Supreme Court to Finally Decide Fate of ‘Fair Share’ Union Dues

As the U.S. Supreme Court hears oral arguments in the case of an Illinois government worker opposed to paying “fair share” union dues, employers await a decision that may upend 41-year-old precedent and strike a blow to unions that represent public-sector employees. The Court is set to hear arguments on February 26 in Janus v. American Federation of State, County, and Municipal Employees (AFSCME), Counsel 31. The case challenges a union’s ability to collect what’s known as “fair share” or “agency” fees from employees who don’t belong to a union and are covered under union-negotiated contracts. Those opposed to the fees say they shouldn’t have to pay fees to a union they don’t belong to or want to support. They are calling on the Court to overrule the 1977 Abood v. Detroit Board of Education decision, which allows unions to collect from nonmembers the portion of dues used to cover the costs of negotiating…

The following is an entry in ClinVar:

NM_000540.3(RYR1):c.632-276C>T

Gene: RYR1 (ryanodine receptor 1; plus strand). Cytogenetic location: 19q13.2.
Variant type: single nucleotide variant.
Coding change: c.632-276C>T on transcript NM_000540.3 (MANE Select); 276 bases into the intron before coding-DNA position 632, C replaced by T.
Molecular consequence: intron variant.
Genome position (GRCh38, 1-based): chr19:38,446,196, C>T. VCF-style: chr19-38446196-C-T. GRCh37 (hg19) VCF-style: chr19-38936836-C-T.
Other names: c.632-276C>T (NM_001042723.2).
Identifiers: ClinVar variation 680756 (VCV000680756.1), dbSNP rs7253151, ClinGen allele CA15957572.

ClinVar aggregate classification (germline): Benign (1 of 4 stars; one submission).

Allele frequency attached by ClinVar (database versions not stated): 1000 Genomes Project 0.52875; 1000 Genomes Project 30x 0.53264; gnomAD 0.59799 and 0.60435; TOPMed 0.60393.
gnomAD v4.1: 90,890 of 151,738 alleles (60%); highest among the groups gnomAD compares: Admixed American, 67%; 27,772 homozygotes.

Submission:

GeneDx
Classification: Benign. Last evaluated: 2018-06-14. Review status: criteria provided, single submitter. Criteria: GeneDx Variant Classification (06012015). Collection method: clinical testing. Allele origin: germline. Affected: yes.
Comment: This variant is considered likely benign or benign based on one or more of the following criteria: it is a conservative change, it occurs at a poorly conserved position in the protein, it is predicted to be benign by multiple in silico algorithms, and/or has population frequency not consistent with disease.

Read more detail on Recent Employment Law posts –

This entry was posted in Employment and Labour Law and tagged , , , , , , , , . Bookmark the permalink.

Leave a Reply